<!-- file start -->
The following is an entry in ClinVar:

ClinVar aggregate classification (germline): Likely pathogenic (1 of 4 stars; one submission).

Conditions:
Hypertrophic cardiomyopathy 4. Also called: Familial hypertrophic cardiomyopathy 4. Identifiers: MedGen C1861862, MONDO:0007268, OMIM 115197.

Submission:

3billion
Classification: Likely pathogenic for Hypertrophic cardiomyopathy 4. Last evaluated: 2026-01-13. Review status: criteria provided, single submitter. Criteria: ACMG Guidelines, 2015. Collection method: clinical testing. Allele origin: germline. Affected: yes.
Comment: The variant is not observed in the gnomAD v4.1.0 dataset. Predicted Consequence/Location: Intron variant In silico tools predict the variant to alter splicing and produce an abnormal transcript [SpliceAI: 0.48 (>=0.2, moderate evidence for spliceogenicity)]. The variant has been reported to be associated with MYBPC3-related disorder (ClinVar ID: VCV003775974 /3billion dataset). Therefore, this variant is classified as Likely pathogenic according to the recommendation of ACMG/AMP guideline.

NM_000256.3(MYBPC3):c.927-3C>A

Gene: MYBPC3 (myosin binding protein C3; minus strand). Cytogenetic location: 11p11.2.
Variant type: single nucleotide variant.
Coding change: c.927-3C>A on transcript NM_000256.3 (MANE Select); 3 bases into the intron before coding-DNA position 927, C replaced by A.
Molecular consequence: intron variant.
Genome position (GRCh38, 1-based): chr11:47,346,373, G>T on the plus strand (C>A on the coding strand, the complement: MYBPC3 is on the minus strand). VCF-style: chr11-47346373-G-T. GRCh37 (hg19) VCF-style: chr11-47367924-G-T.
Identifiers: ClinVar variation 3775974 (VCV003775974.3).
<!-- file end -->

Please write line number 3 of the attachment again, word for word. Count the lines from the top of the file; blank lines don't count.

Conditions: